Join us online December 11, Friday, 2:00 p.m. EST, as Catherine Nolan delivers the talk: "A Functional Alternative to Radical Capacities." The online event is part of the Fall 2020 Speaker Series hosted by the Romanell Center. Contact David Hershenov, email@example.com
Abstract: Among those who adopt Aristotle’s definition of the human person as a rational animal, Patrick Lee and Germain Grisez argue that whole brain death is the death of the human person. Even if a living organism remains, it is no longer a human person. This is because they define natural kinds by their radical capacities (the capacity to act or the capacity to develop a further capacity). A human person is therefore a being with a capacity for rational acts, and an individual with whole brain death no longer has any such capacity.
I present two objections to the radical capacities argument: first, that it fails in defining natural kinds, and second, that it misrepresents Aristotle. Aristotle defines natural kinds not by their capacities but by their functions. A brain dead individual, I argue, is still a rational animal, but an unhealthy one that is unable to function.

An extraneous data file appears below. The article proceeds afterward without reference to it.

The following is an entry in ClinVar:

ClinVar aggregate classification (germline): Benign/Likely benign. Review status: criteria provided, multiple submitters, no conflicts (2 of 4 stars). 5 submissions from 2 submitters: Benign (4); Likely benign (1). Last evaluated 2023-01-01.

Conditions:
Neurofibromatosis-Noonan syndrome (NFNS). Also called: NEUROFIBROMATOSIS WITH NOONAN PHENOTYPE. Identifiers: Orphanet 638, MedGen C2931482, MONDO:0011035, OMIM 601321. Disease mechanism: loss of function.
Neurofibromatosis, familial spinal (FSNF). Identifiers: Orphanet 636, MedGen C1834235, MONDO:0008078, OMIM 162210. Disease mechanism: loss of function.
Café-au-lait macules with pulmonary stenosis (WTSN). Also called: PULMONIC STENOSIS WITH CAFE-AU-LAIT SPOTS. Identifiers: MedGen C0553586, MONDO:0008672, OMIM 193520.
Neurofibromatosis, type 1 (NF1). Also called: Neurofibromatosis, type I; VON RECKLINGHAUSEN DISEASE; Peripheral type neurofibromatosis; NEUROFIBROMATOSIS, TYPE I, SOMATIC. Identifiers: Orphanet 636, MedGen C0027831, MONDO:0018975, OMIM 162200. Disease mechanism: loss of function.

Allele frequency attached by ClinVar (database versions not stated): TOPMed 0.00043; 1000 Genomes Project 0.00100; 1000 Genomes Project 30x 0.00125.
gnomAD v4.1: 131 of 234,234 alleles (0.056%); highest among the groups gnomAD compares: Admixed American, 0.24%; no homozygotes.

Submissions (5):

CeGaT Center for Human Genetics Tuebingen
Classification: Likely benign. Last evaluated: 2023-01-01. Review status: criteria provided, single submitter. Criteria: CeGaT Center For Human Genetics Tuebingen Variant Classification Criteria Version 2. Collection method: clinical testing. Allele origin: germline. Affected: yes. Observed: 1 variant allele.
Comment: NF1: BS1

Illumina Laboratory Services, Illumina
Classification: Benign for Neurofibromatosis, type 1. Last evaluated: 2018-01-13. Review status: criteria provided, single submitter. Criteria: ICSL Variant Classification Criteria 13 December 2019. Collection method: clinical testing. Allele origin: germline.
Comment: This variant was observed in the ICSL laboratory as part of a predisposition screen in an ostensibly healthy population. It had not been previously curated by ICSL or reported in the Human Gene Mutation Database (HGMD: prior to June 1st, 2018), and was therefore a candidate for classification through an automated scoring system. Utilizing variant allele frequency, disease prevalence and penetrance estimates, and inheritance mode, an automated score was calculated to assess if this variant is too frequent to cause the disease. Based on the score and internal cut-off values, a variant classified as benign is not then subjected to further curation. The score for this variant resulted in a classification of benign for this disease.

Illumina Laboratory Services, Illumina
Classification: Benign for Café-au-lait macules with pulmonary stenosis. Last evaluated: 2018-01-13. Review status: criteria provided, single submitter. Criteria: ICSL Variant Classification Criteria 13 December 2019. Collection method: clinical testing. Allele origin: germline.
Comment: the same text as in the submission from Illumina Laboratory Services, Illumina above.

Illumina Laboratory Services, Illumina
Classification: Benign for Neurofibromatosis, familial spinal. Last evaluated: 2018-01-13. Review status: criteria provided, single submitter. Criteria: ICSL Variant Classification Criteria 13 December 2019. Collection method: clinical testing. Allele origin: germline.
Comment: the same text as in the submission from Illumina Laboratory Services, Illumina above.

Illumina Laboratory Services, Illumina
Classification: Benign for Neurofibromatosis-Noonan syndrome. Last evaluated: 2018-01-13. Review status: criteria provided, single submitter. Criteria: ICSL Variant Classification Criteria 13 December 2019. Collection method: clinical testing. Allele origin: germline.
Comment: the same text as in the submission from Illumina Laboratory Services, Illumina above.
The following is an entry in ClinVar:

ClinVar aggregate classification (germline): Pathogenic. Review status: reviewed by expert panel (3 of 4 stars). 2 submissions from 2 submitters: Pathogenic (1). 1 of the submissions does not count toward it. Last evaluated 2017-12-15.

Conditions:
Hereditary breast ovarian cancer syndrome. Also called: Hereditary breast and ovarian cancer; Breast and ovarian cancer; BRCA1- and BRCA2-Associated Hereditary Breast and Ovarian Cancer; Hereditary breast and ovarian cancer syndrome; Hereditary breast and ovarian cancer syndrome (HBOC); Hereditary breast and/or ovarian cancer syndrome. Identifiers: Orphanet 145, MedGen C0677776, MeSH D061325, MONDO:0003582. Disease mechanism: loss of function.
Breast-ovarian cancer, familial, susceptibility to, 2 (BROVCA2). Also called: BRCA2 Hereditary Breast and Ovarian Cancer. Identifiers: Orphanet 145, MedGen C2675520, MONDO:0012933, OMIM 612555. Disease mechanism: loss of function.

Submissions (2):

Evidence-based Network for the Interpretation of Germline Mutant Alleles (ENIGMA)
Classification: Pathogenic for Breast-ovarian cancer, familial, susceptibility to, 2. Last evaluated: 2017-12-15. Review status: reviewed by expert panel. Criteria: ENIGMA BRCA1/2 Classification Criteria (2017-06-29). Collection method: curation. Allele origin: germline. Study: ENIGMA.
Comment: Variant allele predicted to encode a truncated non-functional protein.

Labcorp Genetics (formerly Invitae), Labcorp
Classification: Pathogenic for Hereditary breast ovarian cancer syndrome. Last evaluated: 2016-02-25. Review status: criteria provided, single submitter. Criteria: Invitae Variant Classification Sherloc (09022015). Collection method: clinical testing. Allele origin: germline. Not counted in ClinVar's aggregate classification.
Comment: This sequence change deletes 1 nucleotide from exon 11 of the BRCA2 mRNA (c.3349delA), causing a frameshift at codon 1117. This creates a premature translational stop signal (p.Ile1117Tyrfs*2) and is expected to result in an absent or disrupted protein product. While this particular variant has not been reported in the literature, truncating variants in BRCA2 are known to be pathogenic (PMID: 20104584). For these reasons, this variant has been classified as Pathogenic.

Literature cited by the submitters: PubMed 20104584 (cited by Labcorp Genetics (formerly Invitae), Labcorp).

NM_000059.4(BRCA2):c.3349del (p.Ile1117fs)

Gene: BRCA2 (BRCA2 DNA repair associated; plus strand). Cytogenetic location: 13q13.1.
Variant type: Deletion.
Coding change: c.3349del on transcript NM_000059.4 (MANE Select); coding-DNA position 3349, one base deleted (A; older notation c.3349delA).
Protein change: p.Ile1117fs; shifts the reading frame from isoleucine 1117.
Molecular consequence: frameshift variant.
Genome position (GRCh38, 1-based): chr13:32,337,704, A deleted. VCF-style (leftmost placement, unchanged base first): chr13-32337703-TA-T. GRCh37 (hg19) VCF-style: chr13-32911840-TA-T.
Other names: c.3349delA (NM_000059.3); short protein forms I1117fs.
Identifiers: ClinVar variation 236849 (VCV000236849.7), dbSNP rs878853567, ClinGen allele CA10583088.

Catherine Nolan is currently working on issues in the intersection of metaphysics and bioethics. She is particularly interested in applying the concepts and arguments of the Christian metaphysical tradition to contemporary problems. Her dissertation, entitled “The Ethics and Metaphysics of Vital Organ Donation,” was a defense of the claim that death is a metaphysical event, unable to be determined purely scientifically. This makes the diagnosis of death much more uncertain. If we attempt to justify vital organ donation by claiming that the donor is dead, we are often being misleading or dishonest. Instead, she suggests that we should focus on not killing the donor, treating those who may be dead as though they are still alive.
Dr. Nolan taught several sections of Philosophy of the Human Person at the Franciscan University of Steubenville, and taught introductions to philosophy as well as courses in bioethics and philosophy of religion at the State University of New York at Buffalo. Faculty profile.
CONTACT: David Hershenov, firstname.lastname@example.org